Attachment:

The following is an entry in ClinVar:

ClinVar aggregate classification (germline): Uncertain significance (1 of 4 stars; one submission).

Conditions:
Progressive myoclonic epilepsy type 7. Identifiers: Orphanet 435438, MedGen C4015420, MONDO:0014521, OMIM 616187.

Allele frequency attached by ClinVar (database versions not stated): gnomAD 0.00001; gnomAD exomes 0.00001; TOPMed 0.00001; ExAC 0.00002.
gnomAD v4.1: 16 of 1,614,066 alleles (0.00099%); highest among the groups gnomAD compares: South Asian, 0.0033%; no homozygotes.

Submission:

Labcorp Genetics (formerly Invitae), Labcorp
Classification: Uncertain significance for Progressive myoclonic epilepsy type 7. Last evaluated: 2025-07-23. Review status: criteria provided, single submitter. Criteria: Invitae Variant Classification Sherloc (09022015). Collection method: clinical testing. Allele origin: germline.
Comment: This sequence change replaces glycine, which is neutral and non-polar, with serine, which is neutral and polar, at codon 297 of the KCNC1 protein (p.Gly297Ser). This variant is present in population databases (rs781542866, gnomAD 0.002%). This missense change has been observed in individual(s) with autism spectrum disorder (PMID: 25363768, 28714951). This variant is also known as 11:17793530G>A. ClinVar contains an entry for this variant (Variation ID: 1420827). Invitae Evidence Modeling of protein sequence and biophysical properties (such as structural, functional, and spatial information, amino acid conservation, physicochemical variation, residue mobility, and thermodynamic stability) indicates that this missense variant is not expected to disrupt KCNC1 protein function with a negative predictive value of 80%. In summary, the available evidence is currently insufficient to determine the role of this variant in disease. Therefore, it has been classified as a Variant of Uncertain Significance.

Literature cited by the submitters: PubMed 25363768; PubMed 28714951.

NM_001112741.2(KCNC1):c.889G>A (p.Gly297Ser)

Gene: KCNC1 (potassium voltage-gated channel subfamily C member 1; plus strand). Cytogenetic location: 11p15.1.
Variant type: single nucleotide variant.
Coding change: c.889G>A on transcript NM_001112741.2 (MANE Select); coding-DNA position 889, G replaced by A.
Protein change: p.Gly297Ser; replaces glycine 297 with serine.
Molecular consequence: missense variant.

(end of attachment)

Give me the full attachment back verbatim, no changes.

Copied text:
The following is an entry in ClinVar:

ClinVar aggregate classification (germline): Uncertain significance (1 of 4 stars; one submission).

Conditions:
Progressive myoclonic epilepsy type 7. Identifiers: Orphanet 435438, MedGen C4015420, MONDO:0014521, OMIM 616187.

Allele frequency attached by ClinVar (database versions not stated): gnomAD 0.00001; gnomAD exomes 0.00001; TOPMed 0.00001; ExAC 0.00002.
gnomAD v4.1: 16 of 1,614,066 alleles (0.00099%); highest among the groups gnomAD compares: South Asian, 0.0033%; no homozygotes.

Submission:

Labcorp Genetics (formerly Invitae), Labcorp
Classification: Uncertain significance for Progressive myoclonic epilepsy type 7. Last evaluated: 2025-07-23. Review status: criteria provided, single submitter. Criteria: Invitae Variant Classification Sherloc (09022015). Collection method: clinical testing. Allele origin: germline.
Comment: This sequence change replaces glycine, which is neutral and non-polar, with serine, which is neutral and polar, at codon 297 of the KCNC1 protein (p.Gly297Ser). This variant is present in population databases (rs781542866, gnomAD 0.002%). This missense change has been observed in individual(s) with autism spectrum disorder (PMID: 25363768, 28714951). This variant is also known as 11:17793530G>A. ClinVar contains an entry for this variant (Variation ID: 1420827). Invitae Evidence Modeling of protein sequence and biophysical properties (such as structural, functional, and spatial information, amino acid conservation, physicochemical variation, residue mobility, and thermodynamic stability) indicates that this missense variant is not expected to disrupt KCNC1 protein function with a negative predictive value of 80%. In summary, the available evidence is currently insufficient to determine the role of this variant in disease. Therefore, it has been classified as a Variant of Uncertain Significance.

Literature cited by the submitters: PubMed 25363768; PubMed 28714951.

NM_001112741.2(KCNC1):c.889G>A (p.Gly297Ser)

Gene: KCNC1 (potassium voltage-gated channel subfamily C member 1; plus strand). Cytogenetic location: 11p15.1.
Variant type: single nucleotide variant.
Coding change: c.889G>A on transcript NM_001112741.2 (MANE Select); coding-DNA position 889, G replaced by A.
Protein change: p.Gly297Ser; replaces glycine 297 with serine.
Molecular consequence: missense variant.